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Microsoft vs. Privacy: Windows 10's Controversial Tracking Tools Hitting Windows 7, 8

8 September 2015, 9:06 am EDT By Alexandra Burlacu Tech Times
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Microsoft has rolled out some controversial updates to Windows 7 and Windows 8, bringing the most criticized aspect of Windows 10: user tracking and extensive data collection.  ( Microsoft | Tech Times )

The data-mining tools that concerned Windows 10 users are now hitting Windows 7 and 8 as well, with a trio of updates bringing more tracking than before.

For those unfamiliar with the situation, here's the deal: one of the most controversial and criticized aspects of the latest Windows 10 operating system from Microsoft was the way the OS tracks users. Many who saw the extensive tracking Windows 10 employed have decided to stay on Windows 7 or Windows 8, but there's no escape from those tracking tools now.

Just as August was wrapping up, updates KB3068708, KB3022345, KB3075249 and KB3080149 rolled out and software specialist website gHacks warned that they were bringing new features for data collection and tracking users' behavior.

Now, a little more than week after that warning, the rollout has officially kicked off and the features are indeed making themselves at home with Windows 7 and Windows 8, with KB3068708 replacing the KB3022345 and the other two—KB3075249, KB3080149—remaining as they were. In other words, last week's rollout was just the warning and the final preparation, now it's the real deal.

All three new updates equip Windows 7 and Windows 8 with "customer experience and diagnostic telemetry" (see image above), which basically means they keep an eye on how consumers use Windows and send that information to Microsoft.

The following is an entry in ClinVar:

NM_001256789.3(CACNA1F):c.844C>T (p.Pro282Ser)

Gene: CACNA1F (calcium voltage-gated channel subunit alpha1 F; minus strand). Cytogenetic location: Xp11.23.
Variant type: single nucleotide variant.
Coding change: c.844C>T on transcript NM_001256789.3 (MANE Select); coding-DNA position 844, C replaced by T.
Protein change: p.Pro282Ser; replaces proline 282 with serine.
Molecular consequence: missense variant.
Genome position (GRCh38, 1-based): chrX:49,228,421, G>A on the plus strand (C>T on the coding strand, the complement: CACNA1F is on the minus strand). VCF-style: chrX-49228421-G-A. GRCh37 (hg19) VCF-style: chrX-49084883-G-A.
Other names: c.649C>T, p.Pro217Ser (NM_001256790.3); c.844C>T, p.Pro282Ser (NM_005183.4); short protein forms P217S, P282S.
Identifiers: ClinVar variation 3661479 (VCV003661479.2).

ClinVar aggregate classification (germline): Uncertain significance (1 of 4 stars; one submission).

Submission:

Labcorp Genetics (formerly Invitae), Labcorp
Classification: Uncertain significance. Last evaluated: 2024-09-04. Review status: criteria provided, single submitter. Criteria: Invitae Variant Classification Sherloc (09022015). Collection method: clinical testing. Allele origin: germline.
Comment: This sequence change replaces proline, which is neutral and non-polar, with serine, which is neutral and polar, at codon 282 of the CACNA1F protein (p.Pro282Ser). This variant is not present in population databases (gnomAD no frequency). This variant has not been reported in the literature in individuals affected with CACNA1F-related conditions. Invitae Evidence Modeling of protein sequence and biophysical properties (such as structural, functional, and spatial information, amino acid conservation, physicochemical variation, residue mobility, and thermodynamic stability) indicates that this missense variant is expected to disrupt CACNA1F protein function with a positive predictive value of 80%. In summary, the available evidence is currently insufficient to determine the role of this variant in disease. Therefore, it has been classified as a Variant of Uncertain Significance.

On the bright side, KB3080149 and KB3075249 appear in Windows Update as "Optional," which means that Windows 8 and Windows 7 users will have to give them express permission to install. KB3068708, meanwhile, ranks as "Recommended" rather than "Optional," which means that Windows 7 and 8 PCs with Automatic Update turned on will automatically install the update by default.

It's worth pointing out that the update should apply to those in Microsoft's Customer Experience Improvement Program (CEIP), which is an opt-in program that gets user to agree to send data to Microsoft. Based on user comments to gHacks' report, however, it seems the updates may not be so optional after all.

One user, "dusanmal," reports explicitly opting out from CEP when installing, but the PC still installed these updates.

"Hence, maybe these are additional parts of CEIP in some manner but they also operate on their own and will be installed on CEIP-opted-out machines," speculated the user in question.

Another user notes that uninstalling these updates, defragmenting and hiding them didn't do much good, as they came up again.

This whole update scheme may be a ploy to get more Windows 7 and Windows 8 users to upgrade to the latest Windows 10, now that the dreaded tracking features no longer plague just the new OS.

Either way, one thing's for sure: Windows is now collecting more data from its users, regardless of whether they use the latest OS version or an older one.

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